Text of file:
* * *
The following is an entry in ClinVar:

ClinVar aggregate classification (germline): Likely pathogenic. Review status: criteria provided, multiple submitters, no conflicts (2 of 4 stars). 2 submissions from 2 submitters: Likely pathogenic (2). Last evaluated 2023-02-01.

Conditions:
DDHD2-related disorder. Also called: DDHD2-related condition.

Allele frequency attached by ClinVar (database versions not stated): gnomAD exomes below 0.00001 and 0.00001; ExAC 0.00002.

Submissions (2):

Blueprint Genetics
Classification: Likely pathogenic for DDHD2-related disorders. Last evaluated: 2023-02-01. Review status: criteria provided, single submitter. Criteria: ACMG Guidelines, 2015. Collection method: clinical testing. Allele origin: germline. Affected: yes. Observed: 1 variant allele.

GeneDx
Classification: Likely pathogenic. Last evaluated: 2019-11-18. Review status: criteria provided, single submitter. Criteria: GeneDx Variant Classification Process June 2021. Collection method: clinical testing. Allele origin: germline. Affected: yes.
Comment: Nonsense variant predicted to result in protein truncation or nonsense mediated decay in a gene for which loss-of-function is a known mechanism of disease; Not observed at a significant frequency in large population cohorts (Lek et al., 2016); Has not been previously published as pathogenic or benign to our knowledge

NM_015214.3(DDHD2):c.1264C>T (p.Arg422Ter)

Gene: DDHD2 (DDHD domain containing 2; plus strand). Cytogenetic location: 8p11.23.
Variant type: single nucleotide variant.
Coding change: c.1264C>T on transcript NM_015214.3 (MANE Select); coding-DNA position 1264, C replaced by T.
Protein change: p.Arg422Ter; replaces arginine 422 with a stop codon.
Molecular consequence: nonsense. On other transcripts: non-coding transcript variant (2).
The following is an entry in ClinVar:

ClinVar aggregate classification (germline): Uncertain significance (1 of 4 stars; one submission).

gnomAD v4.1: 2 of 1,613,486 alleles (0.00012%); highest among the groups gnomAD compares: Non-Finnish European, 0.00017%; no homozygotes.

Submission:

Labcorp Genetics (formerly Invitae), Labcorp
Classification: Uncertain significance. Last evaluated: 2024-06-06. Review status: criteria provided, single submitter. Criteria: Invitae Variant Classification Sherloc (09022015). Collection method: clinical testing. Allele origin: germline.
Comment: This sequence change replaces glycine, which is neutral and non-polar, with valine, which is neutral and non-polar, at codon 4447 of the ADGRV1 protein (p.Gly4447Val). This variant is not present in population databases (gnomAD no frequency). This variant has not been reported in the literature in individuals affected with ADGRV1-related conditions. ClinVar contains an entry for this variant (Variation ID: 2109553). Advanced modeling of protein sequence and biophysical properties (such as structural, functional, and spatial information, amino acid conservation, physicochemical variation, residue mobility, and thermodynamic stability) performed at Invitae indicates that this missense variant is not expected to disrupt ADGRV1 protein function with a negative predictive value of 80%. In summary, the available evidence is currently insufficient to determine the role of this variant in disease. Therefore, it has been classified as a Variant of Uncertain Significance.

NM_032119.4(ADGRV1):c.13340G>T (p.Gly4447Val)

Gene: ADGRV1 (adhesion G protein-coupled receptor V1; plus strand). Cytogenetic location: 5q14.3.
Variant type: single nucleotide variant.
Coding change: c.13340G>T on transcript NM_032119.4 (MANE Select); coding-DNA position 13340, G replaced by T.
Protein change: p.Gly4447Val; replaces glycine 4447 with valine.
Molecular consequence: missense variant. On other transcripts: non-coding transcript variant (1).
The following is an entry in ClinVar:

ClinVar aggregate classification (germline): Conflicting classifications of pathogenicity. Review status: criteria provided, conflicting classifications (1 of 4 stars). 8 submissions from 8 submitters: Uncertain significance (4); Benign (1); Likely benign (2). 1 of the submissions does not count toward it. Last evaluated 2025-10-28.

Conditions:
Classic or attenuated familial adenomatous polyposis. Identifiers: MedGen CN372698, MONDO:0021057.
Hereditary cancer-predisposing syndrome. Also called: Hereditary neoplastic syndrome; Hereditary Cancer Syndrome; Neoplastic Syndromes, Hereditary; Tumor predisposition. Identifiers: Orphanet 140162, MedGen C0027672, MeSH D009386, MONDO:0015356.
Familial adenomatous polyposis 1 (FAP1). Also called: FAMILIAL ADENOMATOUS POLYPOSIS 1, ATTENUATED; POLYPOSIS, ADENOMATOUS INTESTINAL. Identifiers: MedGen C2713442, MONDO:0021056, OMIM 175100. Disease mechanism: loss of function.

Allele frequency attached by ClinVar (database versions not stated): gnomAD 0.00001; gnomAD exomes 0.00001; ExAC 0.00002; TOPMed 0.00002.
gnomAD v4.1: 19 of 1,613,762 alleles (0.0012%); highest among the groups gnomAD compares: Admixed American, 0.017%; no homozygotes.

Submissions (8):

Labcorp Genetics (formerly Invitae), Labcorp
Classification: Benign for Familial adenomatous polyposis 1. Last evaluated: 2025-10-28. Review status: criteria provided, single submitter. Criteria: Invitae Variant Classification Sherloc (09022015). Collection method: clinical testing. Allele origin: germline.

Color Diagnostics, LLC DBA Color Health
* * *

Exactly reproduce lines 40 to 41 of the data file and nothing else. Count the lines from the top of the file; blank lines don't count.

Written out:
Labcorp Genetics (formerly Invitae), Labcorp
Classification: Benign for Familial adenomatous polyposis 1. Last evaluated: 2025-10-28. Review status: criteria provided, single submitter. Criteria: Invitae Variant Classification Sherloc (09022015). Collection method: clinical testing. Allele origin: germline.